As I’m driving down Interstate 95 to Waterville, it hits me: In mere minutes I’m going to be sitting across a table from Lori Singer, star of one of the most iconic films to grace the silver screen in the 1980s: “Footloose.”
Suddenly, the entire concept begins to feel a little surreal. I’ve seen the movie a number of times, and at the age of 31, I’ve grown to appreciate it for more than just an energetic, enjoyable dance movie, though it is certainly that as well. To me, “Footloose” is a film that has endured because of its messages about youth, authority (questioning it) and freedom.
It also strikes me that I’ll only be one degree away from Kevin Bacon.
With all that in mind, I’m even more eager to discuss Singer’s latest project, a documentary titled “God Knows Where I Am,” which was screened at this year’s Maine International Film Festival along with a full retrospective of her work, including “Footloose,” Alan Rudolph’s “Trouble In Mind,” and Robert Altman’s “Short Cuts.”
As she takes a seat amid a sparse post-lunch crowd at Mainely Brews, she radiates a thoughtful, kind and genuine presence that puts me at ease, and replaces that surreality with something very tangible and human. You can tell that this is the kind of actress who doesn’t just show up to work, but ensures her character is fully realized in her own mind, so that she can best connect with audiences.
“I just got here yesterday, but I love it,” Singer says right off when asked about Maine, although she’s still finding her way around the area. She’s staying in a cabin just outside of Waterville for a few days, and she has a sweet, picturesque view of either a lake or a massive pond, I can’t necessarily identify what or where as she shows me a few photos on her cellphone. But it’s a beautiful welcome to mid-Maine, and not all that far from the setting of “God Knows Where I Am.”
The documentary is a heartbreaking and challenging film about Linda Bishop, who was found dead in a vacant house in Concord, New Hampshire, in 2008, with only a journal left behind as a window into the mystery of her life. Singer provides the voice of Linda, reading excerpts from her journal, capturing her spirit in the final moments of her life.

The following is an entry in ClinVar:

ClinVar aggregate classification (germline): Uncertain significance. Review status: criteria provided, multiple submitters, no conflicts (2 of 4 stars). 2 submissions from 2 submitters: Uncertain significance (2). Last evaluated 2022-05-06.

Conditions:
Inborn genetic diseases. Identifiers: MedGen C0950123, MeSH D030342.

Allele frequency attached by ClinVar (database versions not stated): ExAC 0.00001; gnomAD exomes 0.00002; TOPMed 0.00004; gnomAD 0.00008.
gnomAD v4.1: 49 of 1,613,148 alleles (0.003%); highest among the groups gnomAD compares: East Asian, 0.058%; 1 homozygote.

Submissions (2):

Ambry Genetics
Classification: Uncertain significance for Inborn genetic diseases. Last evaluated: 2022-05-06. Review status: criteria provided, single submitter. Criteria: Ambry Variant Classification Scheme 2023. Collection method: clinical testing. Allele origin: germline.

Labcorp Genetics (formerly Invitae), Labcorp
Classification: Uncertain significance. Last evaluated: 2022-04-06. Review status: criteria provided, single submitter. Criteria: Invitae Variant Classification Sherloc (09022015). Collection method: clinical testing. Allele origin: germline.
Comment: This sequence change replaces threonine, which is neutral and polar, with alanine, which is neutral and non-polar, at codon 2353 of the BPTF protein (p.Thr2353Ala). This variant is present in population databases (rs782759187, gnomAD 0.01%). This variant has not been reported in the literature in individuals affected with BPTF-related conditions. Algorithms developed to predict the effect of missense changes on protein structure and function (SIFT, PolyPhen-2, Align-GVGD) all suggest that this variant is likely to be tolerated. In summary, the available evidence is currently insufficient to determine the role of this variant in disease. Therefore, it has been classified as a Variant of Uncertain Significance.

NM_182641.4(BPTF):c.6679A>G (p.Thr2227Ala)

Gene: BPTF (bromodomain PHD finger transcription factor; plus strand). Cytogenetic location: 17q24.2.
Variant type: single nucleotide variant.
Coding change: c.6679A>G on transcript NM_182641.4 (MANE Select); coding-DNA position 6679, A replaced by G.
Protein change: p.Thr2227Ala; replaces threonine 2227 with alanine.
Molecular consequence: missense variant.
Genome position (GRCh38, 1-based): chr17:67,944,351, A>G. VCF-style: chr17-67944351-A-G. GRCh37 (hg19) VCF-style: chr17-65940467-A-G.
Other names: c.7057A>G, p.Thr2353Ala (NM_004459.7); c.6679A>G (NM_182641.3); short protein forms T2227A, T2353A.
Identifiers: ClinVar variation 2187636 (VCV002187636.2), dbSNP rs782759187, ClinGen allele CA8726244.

“I became interested in this topic many years ago,” Singer says. “I read a book, ‘The Rights of Mental Patients’ by Bruce J. Ennis. [There’s a] fine line between reality and what we perceive as reality. Our reality. Now everyone’s individual perception of reality is sometimes subtly and sometimes vastly different.”
The film, directed by brothers Jedd and Todd Wider, works on a number of levels, first as a docu-mystery, luring you into the story with unanswered questions, then on a very personal and emotional level as we delve into Linda’s battle with mental illness, and ultimately as a conversation starter about how we, as a country, deal with cases such as Linda’s.
“The reason I think the film is so astounding … is a moment of beauty in someone’s life, which is actually the tragedy of her life. So [Jedd and Todd Wider] captured almost the essence of her life, the beauty, her wishes, her dreams, her poetry and her death, all in the same moment, wrapped up. And her anger … and misunderstanding.”
From the tragedy, Singer finds a hero in Linda’s sister, Joan, who was kept in the dark during key moments of Linda’s life, which set her on the path toward her demise. In Linda’s story, and through Joan’s fight, which she continues, Singer hopes that “God Knows Where I Am” can truly make a difference.
Not long after our often heavy conversation centered around “God Knows Where I Am,” I have to ask: What of “Footloose?”
“I’m very proud of the experience, very proud of working with Herb Ross, who was a genius and a tyrant,” she says. “We had a lot of dedication, a lot of spirit, a lot of craziness. That expression came out of something very real for me.”
She speaks similarly of the cast and crew’s “simpatico” on Alan Rudolph’s “Trouble In Mind” (embarrassingly unseen by me at the time), which also stars Keith Carradine and Kris Kristofferson. “Alan Rudolph creates a world that’s so beautiful, and yet, it’s a world that contains so many confusing, challenging, exciting, thrilling elements. And it seems to be Alan’s world. So we all inhabit Alan’s world. … And there’s tremendous irony in all his work, so you figure it out.”
She notes that there’s a screening that night at the Waterville Opera House that she’s attending, and with the fondness of which she speaks of the film, there’s absolutely no way I could miss it. Between “Trouble in Mind,” “God Knows Where I Am,” a “Footloose” refresher and a two-hour interview, I’ve basically spent the entire day hanging out with Lori Singer. And, you know, that’s pretty cool.
For information on the Maine International Film Festival, visit www.miff.org. For 140-character reviews of films screening at MIFF and other updates on the festival, follow Joel on Twitter: @JoelCrabtree.